A video screen grab shows a scene from a change of command ceremony that took place on the edge of Kaneohe Bay at Marine Corps Base, Hawaii, on Thursday, May 25, 2023.

A video screen grab shows a scene from a change of command ceremony that took place on the edge of Kaneohe Bay at Marine Corps Base, Hawaii, on Thursday, May 25, 2023. (Facebook)

At a Thursday ceremony on the edge of Kaneohe Bay, outgoing Marine Corps Base Hawaii commander Col. Speros Koumparakis handed over the reins to his successor, Col. Jeremy Beaven.

Koumparakis assumed command of MCBH in June 2020, not long after the World Health Organization declared COVID-19 a global pandemic. He was responsible for administration of 4, 500 acres within five parcels on Oahu that serve roughly 20, 000 personnel—including Marines, Navy, military family members, civilian employees, contractors and veterans.

During his time, he juggled the demands of the pandemic, a Marine Corps reshaping its force for operations in the Pacific amid tensions with China, and a series of local controversies over environmental issues and debate about the future of the historic base. During the ceremony, Marine Corps Installations Pacific commander Maj. Gen. Stephen Liszewski—who oversees all Marine Corps facilities in the Pacific region—praised Koumparakis' leadership.

"There's not a lot of glory in some of those tasks, " Liszewski said. "But what he did was provided the support to the operating forces here to project power, to generate and sustain readiness ... (and was ) guided with the sense of protecting the land, protecting the history and the culture and, most importantly, protecting your relationship with the people here in the state of Hawaii."

But that relationship has been sometimes strained.

In 2022 the state Department of Health slapped MCBH with a $240, 250 fine for unauthorized wastewater discharge from its Kaneohe Bay Water Reclamation Facility. For its part, the Marine Corps submitted a request to the state for a contested case hearing. Marine Corps officials say they are working to fix the aging facility and want to modernize it.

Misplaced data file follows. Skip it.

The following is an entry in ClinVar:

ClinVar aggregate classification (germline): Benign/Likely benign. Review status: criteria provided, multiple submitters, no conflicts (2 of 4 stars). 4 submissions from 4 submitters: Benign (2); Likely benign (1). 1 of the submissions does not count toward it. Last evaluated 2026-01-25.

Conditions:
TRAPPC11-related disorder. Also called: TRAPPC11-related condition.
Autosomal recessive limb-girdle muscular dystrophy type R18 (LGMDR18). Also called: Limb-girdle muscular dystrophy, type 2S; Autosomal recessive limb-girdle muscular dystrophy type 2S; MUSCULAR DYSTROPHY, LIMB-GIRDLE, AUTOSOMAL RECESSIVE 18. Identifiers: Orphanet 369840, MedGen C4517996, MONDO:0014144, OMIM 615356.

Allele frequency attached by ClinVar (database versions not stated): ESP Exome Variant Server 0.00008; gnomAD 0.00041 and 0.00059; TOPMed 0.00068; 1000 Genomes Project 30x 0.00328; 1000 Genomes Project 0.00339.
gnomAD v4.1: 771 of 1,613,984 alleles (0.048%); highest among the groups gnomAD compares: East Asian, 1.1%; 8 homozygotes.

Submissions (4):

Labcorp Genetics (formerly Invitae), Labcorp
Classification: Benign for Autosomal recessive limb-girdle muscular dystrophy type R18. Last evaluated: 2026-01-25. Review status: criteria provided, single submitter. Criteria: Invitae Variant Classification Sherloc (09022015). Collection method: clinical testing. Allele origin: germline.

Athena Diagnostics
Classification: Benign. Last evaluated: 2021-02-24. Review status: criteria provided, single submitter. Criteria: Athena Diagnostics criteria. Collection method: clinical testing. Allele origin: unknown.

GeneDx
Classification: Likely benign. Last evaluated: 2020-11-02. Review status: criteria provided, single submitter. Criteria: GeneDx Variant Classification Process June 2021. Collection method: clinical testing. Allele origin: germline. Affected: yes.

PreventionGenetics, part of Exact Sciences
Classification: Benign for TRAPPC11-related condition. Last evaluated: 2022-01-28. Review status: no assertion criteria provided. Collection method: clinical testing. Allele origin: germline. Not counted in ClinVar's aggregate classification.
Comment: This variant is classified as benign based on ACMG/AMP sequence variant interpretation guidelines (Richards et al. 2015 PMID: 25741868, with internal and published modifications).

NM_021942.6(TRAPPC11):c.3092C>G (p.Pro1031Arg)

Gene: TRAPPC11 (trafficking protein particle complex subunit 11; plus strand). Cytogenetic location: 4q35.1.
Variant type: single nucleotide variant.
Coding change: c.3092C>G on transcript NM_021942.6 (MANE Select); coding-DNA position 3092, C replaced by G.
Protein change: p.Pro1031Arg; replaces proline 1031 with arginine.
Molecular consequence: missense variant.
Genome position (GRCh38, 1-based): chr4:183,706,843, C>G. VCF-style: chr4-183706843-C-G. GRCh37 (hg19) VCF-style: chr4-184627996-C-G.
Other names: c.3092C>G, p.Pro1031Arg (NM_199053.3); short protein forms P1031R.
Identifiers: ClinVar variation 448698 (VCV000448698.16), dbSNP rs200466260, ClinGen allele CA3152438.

This year first-term U.S. Rep. Jill Tokuda and U.S. Sens. Brian Schatz and Mazie Hirono have requested funding to repair and upgrade the troubled facility. If approved, the funding would come through a congressional earmark, money that lawmakers can set aside for special projects in their district that were not originally included in the president's budget request, though it's not certain it will survive when lawmakers begin competing with each other to secure funding in their districts.

Koumparakis also took on the job as local frustrations already had begun boiling on the other side of the island at Ewa Beach, where a plan to install a concrete "shore stabilization " barrier at the Marines' Puuloa Range Training Facility to protect it from erosion prompted a backlash the previous year and continued to be a hot-button issue. State environmental officials warned the project would hasten the actual erosion of the beach.

The Marines ultimately abandoned the project. The Marine Corps already has relocated its most precarious short-range firing range—known as Foxtrot—about 40 meters mauka to reduce the threat of shoreline erosion, and has been testing the area for potential lead poisoning with state agencies. In a March announcement, Koumparakis said, "It is my intent for MCBH to pursue these changes at PRTF to ensure the longevity of the training facility and the health and safety of the surrounding environment and community."

In April, state legislators passed a nonbinding resolution urging the relocation of the entire firing range, citing concerns about noise, safety and possible lead exposure to nearby homes, the shoreline and the ocean. The Marines argue PRTF is their only 1, 000-yard "known distance firing range " for sniper training in Hawaii and the only location where all 7, 000 Hawaii-based Marines can undergo annual rifle qualifications out to 500 yards.